you choose Q: How do you manage staff who want you to fail?
Q: How do you handle staff—who claim to be believers in Jesus—as a manager and a Christian when they think success of the organization is only for the manager and they rejoice when plans fail? —Adah
A: As a manager and a believer in Jesus, you desire to relate rightly with your staff who are also believers. However, their disenchantment with the organization (and with management) is something that might be best referred to the human resource experts.
Nonetheless, the apostle Paul wrote quite a bit about management/labor relations in his letters: Ephesians 6:5-9, Colossians 3:22-4:1, 1 Timothy 6:1-2, Titus 2:9-10, and Philemon 1:16, as does the apostle Peter in 1 Peter 2:17-21.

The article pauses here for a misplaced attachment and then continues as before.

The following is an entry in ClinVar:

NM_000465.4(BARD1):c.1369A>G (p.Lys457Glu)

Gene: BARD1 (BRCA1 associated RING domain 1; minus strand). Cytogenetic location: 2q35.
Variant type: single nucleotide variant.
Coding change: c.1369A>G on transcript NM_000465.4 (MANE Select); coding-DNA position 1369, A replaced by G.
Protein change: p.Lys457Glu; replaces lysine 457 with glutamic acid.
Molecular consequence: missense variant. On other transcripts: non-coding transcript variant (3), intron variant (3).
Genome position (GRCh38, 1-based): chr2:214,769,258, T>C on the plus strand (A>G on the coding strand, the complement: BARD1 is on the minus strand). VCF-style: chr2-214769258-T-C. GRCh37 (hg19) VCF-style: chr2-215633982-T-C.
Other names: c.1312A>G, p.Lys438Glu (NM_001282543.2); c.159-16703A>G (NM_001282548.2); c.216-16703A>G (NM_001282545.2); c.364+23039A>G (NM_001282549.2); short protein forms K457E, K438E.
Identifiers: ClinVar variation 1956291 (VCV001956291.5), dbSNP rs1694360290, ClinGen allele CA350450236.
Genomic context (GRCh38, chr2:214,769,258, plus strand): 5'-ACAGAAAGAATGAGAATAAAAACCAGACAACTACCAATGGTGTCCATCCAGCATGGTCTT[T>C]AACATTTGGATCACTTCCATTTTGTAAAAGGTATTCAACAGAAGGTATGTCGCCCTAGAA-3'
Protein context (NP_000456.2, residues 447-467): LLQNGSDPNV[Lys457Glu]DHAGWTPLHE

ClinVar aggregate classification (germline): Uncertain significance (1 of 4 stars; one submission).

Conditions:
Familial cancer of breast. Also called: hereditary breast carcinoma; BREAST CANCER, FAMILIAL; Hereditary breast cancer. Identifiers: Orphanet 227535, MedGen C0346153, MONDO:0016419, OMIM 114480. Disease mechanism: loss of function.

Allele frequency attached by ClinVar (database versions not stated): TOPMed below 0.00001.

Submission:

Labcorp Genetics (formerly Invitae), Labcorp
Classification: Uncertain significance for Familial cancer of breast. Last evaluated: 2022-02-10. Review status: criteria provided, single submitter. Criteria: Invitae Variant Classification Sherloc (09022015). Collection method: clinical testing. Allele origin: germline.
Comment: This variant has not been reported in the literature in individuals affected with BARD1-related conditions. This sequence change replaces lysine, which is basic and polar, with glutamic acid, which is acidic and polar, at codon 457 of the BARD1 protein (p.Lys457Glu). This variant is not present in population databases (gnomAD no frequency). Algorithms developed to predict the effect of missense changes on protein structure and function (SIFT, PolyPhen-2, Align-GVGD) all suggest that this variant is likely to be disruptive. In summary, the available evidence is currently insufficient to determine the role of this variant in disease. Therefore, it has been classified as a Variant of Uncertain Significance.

The relationship between slaves and masters (and, by analogy, between employees and employers) is to be shaped by the fact that they are believers (1 Timothy 6:2, Philemon 1:16), and by their commitment to the God. Workers are to “obey your earthly masters with deep respect and fear. Serve them sincerely as you would serve Christ” (Ephesians 6:5), to “work with enthusiasm, as though you were working for the Lord rather than for people” (Ephesians 6:7).
Managers are to reciprocate, to “treat your [staff] in the same way” (Ephesians 6:9), “to be just and fair to your [staff]. Remember that you also have a Master—in heaven” (Colossians 4:1).
Paul expects both management and workers to give their best to the Lord by doing their work to the best of their abilities, and to treat each other with respect, integrity, honesty, and fairness. —K.T. Sim
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